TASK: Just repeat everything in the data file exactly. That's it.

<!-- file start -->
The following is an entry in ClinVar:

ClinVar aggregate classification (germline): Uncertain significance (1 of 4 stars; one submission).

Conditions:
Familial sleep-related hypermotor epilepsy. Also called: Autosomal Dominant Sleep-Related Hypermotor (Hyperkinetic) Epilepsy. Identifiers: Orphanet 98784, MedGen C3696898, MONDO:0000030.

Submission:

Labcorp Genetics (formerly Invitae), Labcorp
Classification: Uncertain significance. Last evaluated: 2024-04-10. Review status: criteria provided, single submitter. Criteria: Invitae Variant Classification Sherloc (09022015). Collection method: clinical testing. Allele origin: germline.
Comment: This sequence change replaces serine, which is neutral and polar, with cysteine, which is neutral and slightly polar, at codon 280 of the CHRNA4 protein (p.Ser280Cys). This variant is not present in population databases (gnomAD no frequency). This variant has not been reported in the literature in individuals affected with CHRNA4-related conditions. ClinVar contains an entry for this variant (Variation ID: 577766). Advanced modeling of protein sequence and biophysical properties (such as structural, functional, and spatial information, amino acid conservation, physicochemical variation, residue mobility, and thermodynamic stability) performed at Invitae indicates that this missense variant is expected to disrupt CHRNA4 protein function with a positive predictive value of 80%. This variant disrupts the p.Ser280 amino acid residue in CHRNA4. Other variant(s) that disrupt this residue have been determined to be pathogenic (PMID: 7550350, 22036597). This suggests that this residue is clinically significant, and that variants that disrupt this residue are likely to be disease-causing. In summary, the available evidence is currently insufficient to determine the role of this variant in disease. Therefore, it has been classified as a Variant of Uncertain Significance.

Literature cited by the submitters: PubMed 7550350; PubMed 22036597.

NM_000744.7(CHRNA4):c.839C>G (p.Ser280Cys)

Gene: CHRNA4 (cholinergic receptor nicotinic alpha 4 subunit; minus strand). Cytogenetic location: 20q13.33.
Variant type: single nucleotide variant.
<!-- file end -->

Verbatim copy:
The following is an entry in ClinVar:

ClinVar aggregate classification (germline): Uncertain significance (1 of 4 stars; one submission).

Conditions:
Familial sleep-related hypermotor epilepsy. Also called: Autosomal Dominant Sleep-Related Hypermotor (Hyperkinetic) Epilepsy. Identifiers: Orphanet 98784, MedGen C3696898, MONDO:0000030.

Submission:

Labcorp Genetics (formerly Invitae), Labcorp
Classification: Uncertain significance. Last evaluated: 2024-04-10. Review status: criteria provided, single submitter. Criteria: Invitae Variant Classification Sherloc (09022015). Collection method: clinical testing. Allele origin: germline.
Comment: This sequence change replaces serine, which is neutral and polar, with cysteine, which is neutral and slightly polar, at codon 280 of the CHRNA4 protein (p.Ser280Cys). This variant is not present in population databases (gnomAD no frequency). This variant has not been reported in the literature in individuals affected with CHRNA4-related conditions. ClinVar contains an entry for this variant (Variation ID: 577766). Advanced modeling of protein sequence and biophysical properties (such as structural, functional, and spatial information, amino acid conservation, physicochemical variation, residue mobility, and thermodynamic stability) performed at Invitae indicates that this missense variant is expected to disrupt CHRNA4 protein function with a positive predictive value of 80%. This variant disrupts the p.Ser280 amino acid residue in CHRNA4. Other variant(s) that disrupt this residue have been determined to be pathogenic (PMID: 7550350, 22036597). This suggests that this residue is clinically significant, and that variants that disrupt this residue are likely to be disease-causing. In summary, the available evidence is currently insufficient to determine the role of this variant in disease. Therefore, it has been classified as a Variant of Uncertain Significance.

Literature cited by the submitters: PubMed 7550350; PubMed 22036597.

NM_000744.7(CHRNA4):c.839C>G (p.Ser280Cys)

Gene: CHRNA4 (cholinergic receptor nicotinic alpha 4 subunit; minus strand). Cytogenetic location: 20q13.33.
Variant type: single nucleotide variant.